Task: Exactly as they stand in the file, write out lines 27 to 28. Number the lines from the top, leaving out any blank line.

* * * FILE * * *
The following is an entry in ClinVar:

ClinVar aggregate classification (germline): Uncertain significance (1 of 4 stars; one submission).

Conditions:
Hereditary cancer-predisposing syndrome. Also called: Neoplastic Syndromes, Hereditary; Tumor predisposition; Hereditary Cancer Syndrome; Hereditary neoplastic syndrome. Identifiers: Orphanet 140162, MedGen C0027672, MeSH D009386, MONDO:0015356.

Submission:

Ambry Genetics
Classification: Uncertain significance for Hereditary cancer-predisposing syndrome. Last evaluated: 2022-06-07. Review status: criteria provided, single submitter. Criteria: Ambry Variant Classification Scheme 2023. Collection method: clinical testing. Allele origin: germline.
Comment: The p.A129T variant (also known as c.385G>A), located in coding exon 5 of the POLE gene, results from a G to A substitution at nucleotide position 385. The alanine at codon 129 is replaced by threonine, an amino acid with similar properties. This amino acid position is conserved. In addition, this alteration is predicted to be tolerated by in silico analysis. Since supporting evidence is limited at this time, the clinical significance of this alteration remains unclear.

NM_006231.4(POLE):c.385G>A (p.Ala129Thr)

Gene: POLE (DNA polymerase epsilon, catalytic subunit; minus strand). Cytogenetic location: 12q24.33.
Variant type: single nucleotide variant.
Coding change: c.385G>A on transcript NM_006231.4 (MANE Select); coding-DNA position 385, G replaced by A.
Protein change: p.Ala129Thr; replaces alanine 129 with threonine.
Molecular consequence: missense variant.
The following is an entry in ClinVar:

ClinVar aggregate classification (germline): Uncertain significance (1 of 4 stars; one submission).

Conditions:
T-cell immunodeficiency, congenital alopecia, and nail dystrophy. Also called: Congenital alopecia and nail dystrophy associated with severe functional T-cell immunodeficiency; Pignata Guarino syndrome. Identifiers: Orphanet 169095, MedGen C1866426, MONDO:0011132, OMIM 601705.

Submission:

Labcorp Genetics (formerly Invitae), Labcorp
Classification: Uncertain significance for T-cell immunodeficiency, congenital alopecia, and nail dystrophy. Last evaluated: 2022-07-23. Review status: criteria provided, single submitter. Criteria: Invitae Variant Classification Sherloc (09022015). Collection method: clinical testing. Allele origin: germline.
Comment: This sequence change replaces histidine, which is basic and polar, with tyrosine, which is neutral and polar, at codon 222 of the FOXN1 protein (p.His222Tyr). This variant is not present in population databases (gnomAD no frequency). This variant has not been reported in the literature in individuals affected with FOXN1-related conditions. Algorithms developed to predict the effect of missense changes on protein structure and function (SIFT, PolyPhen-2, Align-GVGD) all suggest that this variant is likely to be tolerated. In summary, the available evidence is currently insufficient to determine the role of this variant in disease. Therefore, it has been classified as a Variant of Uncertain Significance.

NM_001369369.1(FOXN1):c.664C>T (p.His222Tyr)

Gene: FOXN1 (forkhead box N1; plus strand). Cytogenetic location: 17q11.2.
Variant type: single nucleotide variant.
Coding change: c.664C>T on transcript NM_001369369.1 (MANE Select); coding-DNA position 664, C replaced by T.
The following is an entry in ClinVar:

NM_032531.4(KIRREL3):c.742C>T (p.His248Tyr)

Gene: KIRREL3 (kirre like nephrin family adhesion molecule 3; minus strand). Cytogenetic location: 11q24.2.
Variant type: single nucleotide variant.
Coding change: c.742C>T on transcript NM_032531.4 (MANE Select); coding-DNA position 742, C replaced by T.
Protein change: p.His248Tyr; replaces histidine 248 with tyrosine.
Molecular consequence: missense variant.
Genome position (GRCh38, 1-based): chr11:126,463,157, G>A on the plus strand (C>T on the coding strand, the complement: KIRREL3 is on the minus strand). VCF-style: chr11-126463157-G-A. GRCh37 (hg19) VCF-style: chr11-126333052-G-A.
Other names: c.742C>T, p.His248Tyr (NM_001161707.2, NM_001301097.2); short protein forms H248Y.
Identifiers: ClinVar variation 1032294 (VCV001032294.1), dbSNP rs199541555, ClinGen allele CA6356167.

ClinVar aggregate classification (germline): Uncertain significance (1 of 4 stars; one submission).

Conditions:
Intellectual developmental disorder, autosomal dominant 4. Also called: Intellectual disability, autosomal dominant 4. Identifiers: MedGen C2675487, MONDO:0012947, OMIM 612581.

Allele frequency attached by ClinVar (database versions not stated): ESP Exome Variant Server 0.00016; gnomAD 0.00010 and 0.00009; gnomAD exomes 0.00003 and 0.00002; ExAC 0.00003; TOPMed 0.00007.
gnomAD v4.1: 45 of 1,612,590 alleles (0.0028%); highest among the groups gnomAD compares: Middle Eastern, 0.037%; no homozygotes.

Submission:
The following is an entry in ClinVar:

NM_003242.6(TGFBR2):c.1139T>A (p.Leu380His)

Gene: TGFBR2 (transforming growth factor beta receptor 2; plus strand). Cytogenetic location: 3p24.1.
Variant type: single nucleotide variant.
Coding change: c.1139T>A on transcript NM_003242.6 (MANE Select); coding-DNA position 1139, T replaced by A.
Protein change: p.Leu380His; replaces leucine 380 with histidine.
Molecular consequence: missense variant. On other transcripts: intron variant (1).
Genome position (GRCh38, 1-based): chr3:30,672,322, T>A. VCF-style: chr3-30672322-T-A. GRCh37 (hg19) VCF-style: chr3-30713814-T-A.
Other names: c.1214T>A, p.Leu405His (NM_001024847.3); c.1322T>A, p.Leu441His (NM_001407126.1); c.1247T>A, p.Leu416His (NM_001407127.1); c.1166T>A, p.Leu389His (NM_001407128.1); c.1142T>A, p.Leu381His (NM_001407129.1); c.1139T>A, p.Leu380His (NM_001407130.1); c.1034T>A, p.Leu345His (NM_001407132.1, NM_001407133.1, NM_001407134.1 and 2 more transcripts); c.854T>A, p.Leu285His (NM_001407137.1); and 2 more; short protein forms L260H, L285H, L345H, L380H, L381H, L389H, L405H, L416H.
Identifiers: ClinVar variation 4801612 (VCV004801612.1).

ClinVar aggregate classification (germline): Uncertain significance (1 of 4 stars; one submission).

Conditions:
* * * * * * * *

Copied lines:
The following is an entry in ClinVar:

NM_032531.4(KIRREL3):c.742C>T (p.His248Tyr)